Veteran broadcast newsman Tim Knight writes a regular column for HuffPost, analyzing and rating broadcast and online journalistic programs.
CBC News is killing the wrong programs.
Of all the programs in all the CBC world, the supposed-to-be-public service broadcaster is dumping two of its very best -- Connect With Mark Kelley on TV and Dispatches with Rick Rick MacInnes-Rae on radio.
It boggles the mind.
It just doesn't make sense.
For weeks now I've been meaning to write about the manifold and manifest virtues of Connect. But for weeks, other topics got in the way. Mainly other CBC topics. Like the little matter of a $115-milion budget cut.
So I kept pushing the Connect column back down my list of priorities.
Mea maxima culpa.
And now it's likely too late.
But I was never famous for doing what CBC management told me when I worked there for lo, those 15 years.
So I see no reason to simply accept CBC management's decision now.
Note to Hubert Lacroix (CBC President and CEO):
Do the honourable thing, Sir. Change your mind. Admit you're wrong.
Connect and Dispatches are exactly the sort of programming public service broadcasters like CBC are supposed to do. Which is why we taxpayers send the CBC big money every year.
Not incidentally, we also pay you big money, Mr. President, to make the right decisions in our name.
In this case you made the wrong decisions.
But it's not too late for you to change your mind. To screw your courage to the sticking place.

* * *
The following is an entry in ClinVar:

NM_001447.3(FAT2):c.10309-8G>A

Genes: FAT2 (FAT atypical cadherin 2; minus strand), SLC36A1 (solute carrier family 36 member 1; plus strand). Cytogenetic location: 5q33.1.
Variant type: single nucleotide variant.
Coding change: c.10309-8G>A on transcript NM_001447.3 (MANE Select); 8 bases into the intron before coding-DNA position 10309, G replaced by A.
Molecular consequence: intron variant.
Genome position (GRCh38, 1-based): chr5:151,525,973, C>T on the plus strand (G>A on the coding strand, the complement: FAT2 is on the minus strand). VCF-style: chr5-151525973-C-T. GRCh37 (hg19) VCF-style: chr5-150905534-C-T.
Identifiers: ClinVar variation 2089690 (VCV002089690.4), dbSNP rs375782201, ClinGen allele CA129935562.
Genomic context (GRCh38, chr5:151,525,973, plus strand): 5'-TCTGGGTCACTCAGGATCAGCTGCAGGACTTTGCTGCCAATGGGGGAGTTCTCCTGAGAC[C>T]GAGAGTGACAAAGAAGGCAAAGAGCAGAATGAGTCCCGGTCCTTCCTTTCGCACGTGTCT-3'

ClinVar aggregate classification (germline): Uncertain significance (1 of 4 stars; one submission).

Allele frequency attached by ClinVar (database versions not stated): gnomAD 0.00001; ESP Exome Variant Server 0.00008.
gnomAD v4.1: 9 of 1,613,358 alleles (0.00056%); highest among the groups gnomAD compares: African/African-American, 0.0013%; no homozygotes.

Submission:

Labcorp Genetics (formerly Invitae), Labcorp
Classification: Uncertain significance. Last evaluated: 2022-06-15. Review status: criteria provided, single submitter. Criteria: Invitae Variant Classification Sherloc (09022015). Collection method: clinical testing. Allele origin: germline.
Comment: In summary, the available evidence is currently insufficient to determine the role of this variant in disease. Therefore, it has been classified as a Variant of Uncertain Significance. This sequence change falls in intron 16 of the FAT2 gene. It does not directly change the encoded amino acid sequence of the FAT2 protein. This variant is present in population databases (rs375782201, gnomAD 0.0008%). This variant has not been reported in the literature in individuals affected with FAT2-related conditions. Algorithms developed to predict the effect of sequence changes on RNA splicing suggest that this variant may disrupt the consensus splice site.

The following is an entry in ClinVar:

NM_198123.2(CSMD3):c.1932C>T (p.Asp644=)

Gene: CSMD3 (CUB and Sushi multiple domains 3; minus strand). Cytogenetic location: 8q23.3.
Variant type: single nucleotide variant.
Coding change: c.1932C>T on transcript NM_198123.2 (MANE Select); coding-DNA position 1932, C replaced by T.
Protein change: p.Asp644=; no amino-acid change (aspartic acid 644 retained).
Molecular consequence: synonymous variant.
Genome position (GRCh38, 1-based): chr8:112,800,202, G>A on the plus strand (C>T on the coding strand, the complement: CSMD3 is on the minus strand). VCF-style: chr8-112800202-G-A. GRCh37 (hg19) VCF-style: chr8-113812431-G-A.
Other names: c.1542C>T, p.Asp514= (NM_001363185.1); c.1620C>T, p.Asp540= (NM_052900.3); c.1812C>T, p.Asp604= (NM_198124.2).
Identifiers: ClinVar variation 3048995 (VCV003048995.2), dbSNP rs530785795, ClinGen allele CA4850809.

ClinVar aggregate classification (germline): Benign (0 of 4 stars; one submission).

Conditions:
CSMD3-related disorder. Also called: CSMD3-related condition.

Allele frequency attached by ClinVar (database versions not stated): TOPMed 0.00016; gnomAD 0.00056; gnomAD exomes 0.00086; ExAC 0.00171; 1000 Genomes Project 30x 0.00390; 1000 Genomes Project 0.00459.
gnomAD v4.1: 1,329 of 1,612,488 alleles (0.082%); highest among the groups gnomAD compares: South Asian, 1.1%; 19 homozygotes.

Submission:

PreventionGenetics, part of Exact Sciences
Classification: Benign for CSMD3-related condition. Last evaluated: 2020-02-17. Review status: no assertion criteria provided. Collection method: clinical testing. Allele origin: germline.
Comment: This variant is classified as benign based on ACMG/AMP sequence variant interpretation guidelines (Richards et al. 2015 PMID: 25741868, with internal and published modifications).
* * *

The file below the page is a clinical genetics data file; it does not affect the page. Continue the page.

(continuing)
And kill The National.
And replace it with a more generously-funded Connect with Mark Kelley.
Mark Kelley and Connect are young, while Peter Mansbridge and The National are old.
Kelley and Connect are energetic, while Mansbridge and The National are tired.
Kelley and Connect are the future, while Mansbridge and The National are the past.
Connect is already consistently better TV and a whole lot cheaper to produce than The National.
Once you've put The National out of its misery, you'll easily have enough cash to restore Connect and Dispatches. With a lot left over to finance foreign bureaux and vital interactive Internet technology.
Most important of all though, taking such a drastic step -- killing the CBC's once-revered flagship program -- will signal to the world, the country and CBC employees in all departments that there's a new day, a new public broadcaster in Canada.
A public broadcaster born out of the ashes of the past, honouring its mandate, "to inform, enlighten and entertain" in a new, interactive, 21st-century way.
In this new world, all CBC programming will be re-thought, revised, renewed.
In the news, anchors and reporters will think aloud, share information with viewers, using normal voices and normal, everyday language, like Kelley on Connect. Instead of the strange, pushed, loud, announcer-reading voices favoured by Mansbridge and crew on The National.
Stories will no longer be assigned and designed with the outdated idea that passive viewers flock to the program every evening grateful to be fed the facts of the day. Instead, stories will focus on meaning, on bringing understanding of the world we live in.
The idiotic concept that crime, disasters and weather, and "if it bleeds, it leads" make for great news programs will be consigned to the garbage bin of history.
And a new CBC, a new public broadcaster for a new century will be born.